dinsdag 10 juli 2012

High definition digital antenna

For some time I wanted to build an antenna for my high definition television. When the AT&T U-verse system stopped working, I decided now was the time. I was subscribed to Make magazine for a while, and they had a good description of a possible antenna. I had already bought the "75 to 300 ohm matching transformer with spade clips on one end and female F connector on other" so it was just a matter to put things together. I didn't want to waste clothes hangers, and I didn't have a nice piece of wood, so I went a step cheaper by using cardboard tape and European grounding wire. I connected the wires by twisting them together with pliers. The result is visible in the picture on the left.

On this picture you can see most of the back side, including the way I twisted the wires. I used black dots to mark the places where the screws would've been on the original, as you can tell, one of the wires slipped a little bit. I hooked the transformer up using European screw blocks, of which I removed the plastic to ensure better contact. The total price of this antenna was less than $5, although I hooked it up to the television using an expensive gold plated antenna cable that was over $50.

Making sure the television understood the input was from an antenna and not from cable and to scan for all the stations was slightly tricky to figure out, but after it had discovered two channels I knew it was working. In the end it found over 60 channels, all local, of which most are Asian for some reason.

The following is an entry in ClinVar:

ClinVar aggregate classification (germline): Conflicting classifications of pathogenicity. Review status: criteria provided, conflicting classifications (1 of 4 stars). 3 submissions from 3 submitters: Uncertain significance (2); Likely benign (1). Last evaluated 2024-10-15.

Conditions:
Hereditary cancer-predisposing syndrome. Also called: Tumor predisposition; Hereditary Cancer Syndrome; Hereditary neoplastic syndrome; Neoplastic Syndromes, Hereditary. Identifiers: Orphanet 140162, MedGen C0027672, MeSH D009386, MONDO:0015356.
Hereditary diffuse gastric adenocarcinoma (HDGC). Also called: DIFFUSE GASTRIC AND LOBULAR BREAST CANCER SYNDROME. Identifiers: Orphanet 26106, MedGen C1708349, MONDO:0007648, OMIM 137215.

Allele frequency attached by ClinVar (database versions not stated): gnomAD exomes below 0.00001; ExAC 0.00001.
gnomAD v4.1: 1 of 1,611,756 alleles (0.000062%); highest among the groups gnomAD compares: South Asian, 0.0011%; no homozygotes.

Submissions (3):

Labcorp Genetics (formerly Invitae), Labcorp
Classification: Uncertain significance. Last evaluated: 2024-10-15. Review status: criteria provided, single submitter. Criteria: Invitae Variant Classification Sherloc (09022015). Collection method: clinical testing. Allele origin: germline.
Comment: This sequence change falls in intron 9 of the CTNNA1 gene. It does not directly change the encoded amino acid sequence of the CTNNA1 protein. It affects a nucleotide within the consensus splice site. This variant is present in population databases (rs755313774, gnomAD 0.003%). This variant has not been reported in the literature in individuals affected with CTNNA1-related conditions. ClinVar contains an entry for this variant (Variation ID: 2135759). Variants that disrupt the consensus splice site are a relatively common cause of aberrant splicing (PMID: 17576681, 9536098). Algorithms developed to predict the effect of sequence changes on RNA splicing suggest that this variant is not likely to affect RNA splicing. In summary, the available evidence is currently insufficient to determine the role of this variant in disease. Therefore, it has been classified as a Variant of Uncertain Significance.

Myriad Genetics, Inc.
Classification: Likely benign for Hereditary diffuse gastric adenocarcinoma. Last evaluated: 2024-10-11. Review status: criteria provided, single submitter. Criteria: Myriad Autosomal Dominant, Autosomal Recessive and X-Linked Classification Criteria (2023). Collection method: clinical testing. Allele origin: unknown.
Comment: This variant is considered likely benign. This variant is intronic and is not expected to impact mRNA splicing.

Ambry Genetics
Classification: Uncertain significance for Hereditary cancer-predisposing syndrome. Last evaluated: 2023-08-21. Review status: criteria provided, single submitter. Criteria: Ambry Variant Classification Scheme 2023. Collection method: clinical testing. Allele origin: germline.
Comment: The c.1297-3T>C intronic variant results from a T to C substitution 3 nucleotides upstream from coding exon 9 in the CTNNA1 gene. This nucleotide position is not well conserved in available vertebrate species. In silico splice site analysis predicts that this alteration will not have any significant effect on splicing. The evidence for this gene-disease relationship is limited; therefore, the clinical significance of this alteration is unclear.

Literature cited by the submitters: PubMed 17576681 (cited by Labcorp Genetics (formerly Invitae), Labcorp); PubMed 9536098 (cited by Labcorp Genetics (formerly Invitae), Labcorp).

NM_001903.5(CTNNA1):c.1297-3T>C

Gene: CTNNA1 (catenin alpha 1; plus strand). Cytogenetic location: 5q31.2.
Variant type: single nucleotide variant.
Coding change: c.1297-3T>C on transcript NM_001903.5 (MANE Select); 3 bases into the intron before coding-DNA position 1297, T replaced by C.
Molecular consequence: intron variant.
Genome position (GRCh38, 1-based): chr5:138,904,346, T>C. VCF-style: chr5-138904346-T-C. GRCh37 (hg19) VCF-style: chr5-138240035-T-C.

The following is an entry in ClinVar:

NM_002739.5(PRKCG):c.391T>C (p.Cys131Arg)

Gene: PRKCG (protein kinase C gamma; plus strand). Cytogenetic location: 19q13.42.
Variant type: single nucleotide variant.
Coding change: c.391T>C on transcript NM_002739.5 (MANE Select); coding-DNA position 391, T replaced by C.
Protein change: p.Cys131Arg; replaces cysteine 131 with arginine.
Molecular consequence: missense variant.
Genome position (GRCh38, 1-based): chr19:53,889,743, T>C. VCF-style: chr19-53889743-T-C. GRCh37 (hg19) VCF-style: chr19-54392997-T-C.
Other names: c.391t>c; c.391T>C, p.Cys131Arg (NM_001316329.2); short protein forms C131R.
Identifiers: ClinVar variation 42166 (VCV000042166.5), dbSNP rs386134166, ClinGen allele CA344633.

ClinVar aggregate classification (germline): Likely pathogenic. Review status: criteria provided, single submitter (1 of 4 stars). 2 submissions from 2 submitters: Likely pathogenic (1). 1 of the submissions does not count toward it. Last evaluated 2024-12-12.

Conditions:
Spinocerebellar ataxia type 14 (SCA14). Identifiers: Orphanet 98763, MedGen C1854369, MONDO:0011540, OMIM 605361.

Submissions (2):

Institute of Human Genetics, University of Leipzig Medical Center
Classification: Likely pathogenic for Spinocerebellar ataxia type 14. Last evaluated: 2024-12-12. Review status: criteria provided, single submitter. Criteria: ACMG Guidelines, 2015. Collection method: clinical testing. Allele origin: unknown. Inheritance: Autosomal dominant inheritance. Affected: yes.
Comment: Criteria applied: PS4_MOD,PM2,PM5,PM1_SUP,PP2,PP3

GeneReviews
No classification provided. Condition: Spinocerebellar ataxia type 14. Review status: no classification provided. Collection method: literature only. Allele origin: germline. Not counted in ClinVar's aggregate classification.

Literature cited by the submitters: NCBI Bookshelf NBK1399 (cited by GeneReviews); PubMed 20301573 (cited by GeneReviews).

Below a picture of the television screen using the antenna. As you can see it provides a flawless 720p high definition signal from KTVU-HD. My apologies for the camera flash.

woensdag 30 mei 2012

Phone charger for bicycle

The latest project I made was the USB port for my bicycle. I had the circuit ready a while back, but I hadn't moved my Nexus in-hub alternator to my new bike yet. The Google bike to work day made that easy, as they had a bicycle workshop where they were quite helpful and making the change (I couldn't do it myself due to lack of a good tool to undo the old wheel: it had been tightened a lot).

Initially my circuit had only a 10uF capacitor after the diode bridge, this turned out not to work and confuse the phone a lot. After increasing this to 230uF by adding a 220uF capacitor everything worked well, but a 470uF probably works even better.

Here you can see the circuit actually attached to the bike (using electrical tape for insulation). You can see the Nexus wheel at the bottom and the USB connector with the plug heading to the phone. As you can see there is one wire hanging loose, this is the ground wire, which is not needed as the alternator itself is already grounded to the bicycle. I prefer to leave it disconnected to avoid ground loops, although it is unlikely this will happen.

There is also a switch, shown here from the side, which allows you to turn off the circuit (which will make it easier to cycle, as there is hardly any resistance from the in-hub alternator if there is no draw) or switch the power directly to the front light of the bicycle, which was the original configuration.

The final question is whether it works, and it does. The first trip I got 2% charge (from 28% to 30%) the second trip 5% (from 90% to 95%) and the third trip 8% (from 66% to 74%). This is while the phone is operational (and actually syncing Email in the Mountain View WiFi area).